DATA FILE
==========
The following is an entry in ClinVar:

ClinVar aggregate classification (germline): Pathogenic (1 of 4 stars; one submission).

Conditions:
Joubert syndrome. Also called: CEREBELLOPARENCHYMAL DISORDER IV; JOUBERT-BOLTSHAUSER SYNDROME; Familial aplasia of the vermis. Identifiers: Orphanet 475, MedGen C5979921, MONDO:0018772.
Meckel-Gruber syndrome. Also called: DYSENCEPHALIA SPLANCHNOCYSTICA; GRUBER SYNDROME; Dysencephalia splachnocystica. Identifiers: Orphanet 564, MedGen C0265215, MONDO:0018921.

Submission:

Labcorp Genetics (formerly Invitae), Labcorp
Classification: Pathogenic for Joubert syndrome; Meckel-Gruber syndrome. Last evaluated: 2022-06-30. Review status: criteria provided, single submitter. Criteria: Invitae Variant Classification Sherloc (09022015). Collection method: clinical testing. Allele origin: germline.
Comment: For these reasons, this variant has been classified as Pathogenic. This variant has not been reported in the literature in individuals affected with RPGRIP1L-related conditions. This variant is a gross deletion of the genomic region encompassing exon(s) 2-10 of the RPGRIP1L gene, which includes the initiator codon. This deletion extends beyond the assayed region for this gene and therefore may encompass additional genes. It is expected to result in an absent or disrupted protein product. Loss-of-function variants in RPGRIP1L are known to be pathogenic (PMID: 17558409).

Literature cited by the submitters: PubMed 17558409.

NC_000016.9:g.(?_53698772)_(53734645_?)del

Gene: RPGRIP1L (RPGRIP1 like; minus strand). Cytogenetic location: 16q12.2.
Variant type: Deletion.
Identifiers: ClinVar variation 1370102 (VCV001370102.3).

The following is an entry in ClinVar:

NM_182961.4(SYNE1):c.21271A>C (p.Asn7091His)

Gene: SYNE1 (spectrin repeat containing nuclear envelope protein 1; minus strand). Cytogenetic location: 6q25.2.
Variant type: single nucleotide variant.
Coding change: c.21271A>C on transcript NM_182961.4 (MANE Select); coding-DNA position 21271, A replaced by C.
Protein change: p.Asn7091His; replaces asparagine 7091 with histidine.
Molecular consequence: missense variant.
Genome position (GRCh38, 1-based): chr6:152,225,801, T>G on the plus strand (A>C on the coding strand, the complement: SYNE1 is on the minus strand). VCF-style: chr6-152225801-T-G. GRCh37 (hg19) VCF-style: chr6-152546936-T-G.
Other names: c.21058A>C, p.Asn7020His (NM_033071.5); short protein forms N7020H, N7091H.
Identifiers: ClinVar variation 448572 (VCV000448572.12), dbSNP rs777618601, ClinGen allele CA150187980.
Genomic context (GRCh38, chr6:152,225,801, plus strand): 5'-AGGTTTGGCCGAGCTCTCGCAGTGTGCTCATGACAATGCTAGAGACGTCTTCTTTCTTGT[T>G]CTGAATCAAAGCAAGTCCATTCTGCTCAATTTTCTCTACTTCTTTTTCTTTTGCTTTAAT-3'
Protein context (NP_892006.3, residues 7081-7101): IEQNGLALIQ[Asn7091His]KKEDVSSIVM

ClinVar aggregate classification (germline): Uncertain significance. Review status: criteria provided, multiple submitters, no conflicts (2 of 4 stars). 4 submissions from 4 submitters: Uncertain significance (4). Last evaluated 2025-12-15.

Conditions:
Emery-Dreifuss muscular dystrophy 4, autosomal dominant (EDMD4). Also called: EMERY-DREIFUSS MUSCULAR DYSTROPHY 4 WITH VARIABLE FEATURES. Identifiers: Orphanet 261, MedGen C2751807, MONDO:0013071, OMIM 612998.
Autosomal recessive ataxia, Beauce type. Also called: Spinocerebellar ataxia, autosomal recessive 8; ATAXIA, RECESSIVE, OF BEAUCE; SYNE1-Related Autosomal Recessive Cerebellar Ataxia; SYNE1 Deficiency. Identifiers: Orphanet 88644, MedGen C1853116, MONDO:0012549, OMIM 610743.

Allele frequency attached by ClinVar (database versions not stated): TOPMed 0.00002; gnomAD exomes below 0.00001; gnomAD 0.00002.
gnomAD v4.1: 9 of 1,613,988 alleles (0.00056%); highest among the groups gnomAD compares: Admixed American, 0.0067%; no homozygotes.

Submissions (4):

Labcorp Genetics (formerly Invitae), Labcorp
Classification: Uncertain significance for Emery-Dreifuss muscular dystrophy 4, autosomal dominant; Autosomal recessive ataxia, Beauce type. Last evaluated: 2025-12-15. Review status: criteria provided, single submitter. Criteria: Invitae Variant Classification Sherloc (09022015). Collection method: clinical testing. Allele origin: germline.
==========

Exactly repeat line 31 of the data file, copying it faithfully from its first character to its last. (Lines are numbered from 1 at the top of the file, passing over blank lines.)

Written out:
Allele frequency attached by ClinVar (database versions not stated): TOPMed 0.00002; gnomAD exomes below 0.00001; gnomAD 0.00002.